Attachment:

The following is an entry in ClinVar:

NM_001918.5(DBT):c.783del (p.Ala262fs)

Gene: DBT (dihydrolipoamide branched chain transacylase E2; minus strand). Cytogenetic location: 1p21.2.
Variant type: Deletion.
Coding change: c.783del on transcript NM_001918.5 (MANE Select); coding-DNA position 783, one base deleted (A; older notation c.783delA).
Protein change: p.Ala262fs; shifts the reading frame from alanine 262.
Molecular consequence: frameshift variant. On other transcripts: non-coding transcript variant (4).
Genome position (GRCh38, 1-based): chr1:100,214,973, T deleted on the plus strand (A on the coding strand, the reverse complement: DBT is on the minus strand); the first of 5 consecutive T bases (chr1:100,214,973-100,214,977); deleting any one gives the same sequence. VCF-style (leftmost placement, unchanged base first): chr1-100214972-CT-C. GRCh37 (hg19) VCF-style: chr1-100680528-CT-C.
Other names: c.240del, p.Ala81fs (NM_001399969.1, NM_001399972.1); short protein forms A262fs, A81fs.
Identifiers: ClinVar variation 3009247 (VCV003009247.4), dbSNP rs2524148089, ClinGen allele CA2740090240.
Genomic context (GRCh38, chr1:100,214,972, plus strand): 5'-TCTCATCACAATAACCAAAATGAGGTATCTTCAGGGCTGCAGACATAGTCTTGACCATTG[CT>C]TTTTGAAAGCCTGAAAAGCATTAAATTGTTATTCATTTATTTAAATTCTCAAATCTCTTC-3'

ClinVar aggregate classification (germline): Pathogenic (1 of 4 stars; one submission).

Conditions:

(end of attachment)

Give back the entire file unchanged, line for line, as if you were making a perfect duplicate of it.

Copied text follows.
The following is an entry in ClinVar:

NM_001918.5(DBT):c.783del (p.Ala262fs)

Gene: DBT (dihydrolipoamide branched chain transacylase E2; minus strand). Cytogenetic location: 1p21.2.
Variant type: Deletion.
Coding change: c.783del on transcript NM_001918.5 (MANE Select); coding-DNA position 783, one base deleted (A; older notation c.783delA).
Protein change: p.Ala262fs; shifts the reading frame from alanine 262.
Molecular consequence: frameshift variant. On other transcripts: non-coding transcript variant (4).
Genome position (GRCh38, 1-based): chr1:100,214,973, T deleted on the plus strand (A on the coding strand, the reverse complement: DBT is on the minus strand); the first of 5 consecutive T bases (chr1:100,214,973-100,214,977); deleting any one gives the same sequence. VCF-style (leftmost placement, unchanged base first): chr1-100214972-CT-C. GRCh37 (hg19) VCF-style: chr1-100680528-CT-C.
Other names: c.240del, p.Ala81fs (NM_001399969.1, NM_001399972.1); short protein forms A262fs, A81fs.
Identifiers: ClinVar variation 3009247 (VCV003009247.4), dbSNP rs2524148089, ClinGen allele CA2740090240.
Genomic context (GRCh38, chr1:100,214,972, plus strand): 5'-TCTCATCACAATAACCAAAATGAGGTATCTTCAGGGCTGCAGACATAGTCTTGACCATTG[CT>C]TTTTGAAAGCCTGAAAAGCATTAAATTGTTATTCATTTATTTAAATTCTCAAATCTCTTC-3'

ClinVar aggregate classification (germline): Pathogenic (1 of 4 stars; one submission).

Conditions: